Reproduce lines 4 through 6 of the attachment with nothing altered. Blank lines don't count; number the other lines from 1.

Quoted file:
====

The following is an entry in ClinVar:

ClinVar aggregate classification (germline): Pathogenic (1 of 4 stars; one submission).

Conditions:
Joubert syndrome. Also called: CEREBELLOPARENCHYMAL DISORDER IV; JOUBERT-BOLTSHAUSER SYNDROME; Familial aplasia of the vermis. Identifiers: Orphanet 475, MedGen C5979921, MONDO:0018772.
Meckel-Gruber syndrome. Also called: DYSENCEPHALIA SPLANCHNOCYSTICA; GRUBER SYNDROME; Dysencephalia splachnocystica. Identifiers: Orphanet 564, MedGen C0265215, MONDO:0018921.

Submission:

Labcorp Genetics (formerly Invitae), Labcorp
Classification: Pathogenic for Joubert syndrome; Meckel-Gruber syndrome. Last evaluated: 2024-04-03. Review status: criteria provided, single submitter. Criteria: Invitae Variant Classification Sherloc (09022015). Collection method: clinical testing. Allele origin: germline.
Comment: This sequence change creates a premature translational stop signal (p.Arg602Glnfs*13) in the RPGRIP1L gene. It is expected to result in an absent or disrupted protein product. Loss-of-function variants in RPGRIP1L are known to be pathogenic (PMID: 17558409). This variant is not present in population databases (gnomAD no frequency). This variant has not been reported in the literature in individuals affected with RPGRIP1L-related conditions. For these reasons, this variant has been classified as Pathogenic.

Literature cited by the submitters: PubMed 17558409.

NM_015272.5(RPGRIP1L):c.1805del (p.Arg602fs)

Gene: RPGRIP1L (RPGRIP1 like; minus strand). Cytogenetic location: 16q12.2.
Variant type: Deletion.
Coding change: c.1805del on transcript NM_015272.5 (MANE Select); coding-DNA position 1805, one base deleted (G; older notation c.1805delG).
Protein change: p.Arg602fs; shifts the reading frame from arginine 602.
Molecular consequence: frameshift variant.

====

Joubert syndrome. Also called: CEREBELLOPARENCHYMAL DISORDER IV; JOUBERT-BOLTSHAUSER SYNDROME; Familial aplasia of the vermis. Identifiers: Orphanet 475, MedGen C5979921, MONDO:0018772.
Meckel-Gruber syndrome. Also called: DYSENCEPHALIA SPLANCHNOCYSTICA; GRUBER SYNDROME; Dysencephalia splachnocystica. Identifiers: Orphanet 564, MedGen C0265215, MONDO:0018921.

Submission: